Homily - Homily - PASSION SUNDAY Bishop Michael Kennedy

10 April 2017 

Passion (Palm) Sunday              2017 Armidale

With Palm Sunday we begin Holy Week - the centre of the Church’s whole year - in which we accompany Jesus in His Passion, Death and Resurrection. But what does it mean for us to live Holy Week? To follow Jesus on his way to the Cross on Calvary and the Resurrection?

In his earthly mission, Jesus walked the roads of the Holy Land; he called simple men and women to be with him, to share his journey and continue his mission. Beyond this circle of friends he spoke to everyone without distinction: the great and the lowly; the rich young man and the poor widow. He brought the mercy and forgiveness of God to all: he healed, he comforted, he understood, he gave hope. He led all into the presence of God the Father who is interested in every one of us, like a good mother or father is interested in each child.

In Jesus, God did not wait for us to go to him, he came towards us. This is how God is: He is always the first to make a move. Jesus lived the daily realities of most ordinary people: he was moved by the crowds that seemed like a flock without a shepherd; he cried upon the death of his friend Lazarus; he suffered the betrayal of a friend. In Christ, God has given us the assurance that He is with us, in our midst. His mission is to be the loving presence of God among us.

In Holy Week we live the highest point of this journey, this loving plan of God. Jesus enters Jerusalem to take the final step in which he gives Himself totally, keeping nothing back, not even his life. At the Last Supper and on the cross he consigns his body and his blood into our hands to be with us always. On the Mount of Olives and in the trial before Pilate, he puts up no resistance, he gives himself freely. Saint Paul says that Jesus "loved me and gave Himself for me" (Gal 2:20). Each one of us can say that on the Cross "Jesus loved me and gave Himself for me".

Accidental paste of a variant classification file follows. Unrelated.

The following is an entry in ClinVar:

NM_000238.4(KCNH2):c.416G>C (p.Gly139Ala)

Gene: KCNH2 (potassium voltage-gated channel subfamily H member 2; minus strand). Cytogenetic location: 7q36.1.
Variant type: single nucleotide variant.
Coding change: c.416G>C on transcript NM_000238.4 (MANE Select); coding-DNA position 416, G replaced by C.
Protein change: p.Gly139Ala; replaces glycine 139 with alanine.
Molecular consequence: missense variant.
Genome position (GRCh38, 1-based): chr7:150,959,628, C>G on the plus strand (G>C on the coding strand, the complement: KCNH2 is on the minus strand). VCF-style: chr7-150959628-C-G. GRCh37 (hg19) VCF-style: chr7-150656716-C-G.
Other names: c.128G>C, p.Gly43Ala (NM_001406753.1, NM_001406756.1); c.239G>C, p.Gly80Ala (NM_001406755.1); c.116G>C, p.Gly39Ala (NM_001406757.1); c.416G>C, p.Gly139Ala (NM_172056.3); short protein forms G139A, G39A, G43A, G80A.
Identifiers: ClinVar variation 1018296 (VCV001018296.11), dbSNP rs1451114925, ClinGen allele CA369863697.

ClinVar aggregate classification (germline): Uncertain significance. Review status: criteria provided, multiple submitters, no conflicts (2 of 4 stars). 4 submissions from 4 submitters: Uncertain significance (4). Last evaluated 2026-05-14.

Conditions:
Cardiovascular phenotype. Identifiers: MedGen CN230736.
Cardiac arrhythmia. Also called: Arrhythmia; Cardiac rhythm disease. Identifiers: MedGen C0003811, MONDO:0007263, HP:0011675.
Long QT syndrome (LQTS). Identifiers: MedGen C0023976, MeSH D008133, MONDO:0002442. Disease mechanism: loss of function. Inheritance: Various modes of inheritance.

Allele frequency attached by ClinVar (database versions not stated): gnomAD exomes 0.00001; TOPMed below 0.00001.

What does this mean for us today? It means that living Holy Week is not just following Jesus with the sentiments and emotions of our heart. It means imitating Jesus, learning how to come out of ourselves, how to give ourselves, how to reach out to others, how to be the first to move towards our brothers and sisters, especially those who are most in need of mercy, understanding, consolation and love. Living Holy Week means learning to think and live how God thinks and lives. It means entering into God's logic - the logic of the Cross - which is not primarily about pain and death, but about love and self-giving which brings life.

Following and accompanying Christ requires stepping outside of ourselves, stepping out of the temptation to withdraw into ourselves. God stepped outside of himself to come among us, to bring us the mercy of God that saves and gives hope. This is how we truly live Holy Week: by stepping out of ourselves like Jesus, like God has stepped outside of Himself in Jesus and like Jesus stepped outside of himself for all of us.

You might say "But I have no time, I’m so busy” or "What can I do with my little strength and all my sins?". I assure you I sometimes feel this way too. It’s so easy to settle for a few prayers, for coming to Sunday Mass, and doing a random act of charity. But this truly lacks the courage of "stepping outside" and bringing the mercy and love of God to others.

We can all be a bit like Saint Peter. As soon as Jesus speaks of his passion and death, of self-giving love, Peter takes him aside and says: “No Lord, choose another way … choose an easier way!” Jesus responds to Peter with some of the strongest words in the Gospel: "Get behind me, Satan. You are thinking not as God does, but as human beings do" (Mk 8:33). God thinks like the Good Samaritan who does not just sympathise with the beaten man or say a prayer for him but rescues him without asking for anything in return. God thinks like the shepherd who gives his life to defend and save his sheep.

Holy Week is a special time of grace which the Lord gives us to open the doors of our hearts, our lives, our homes, and our parishes, not only to let others in but more for us to "step outside" towards others, to draw close to them and bring them the light and joy of our faith.


Based on Pope Francis First General Audience 27 March 2013


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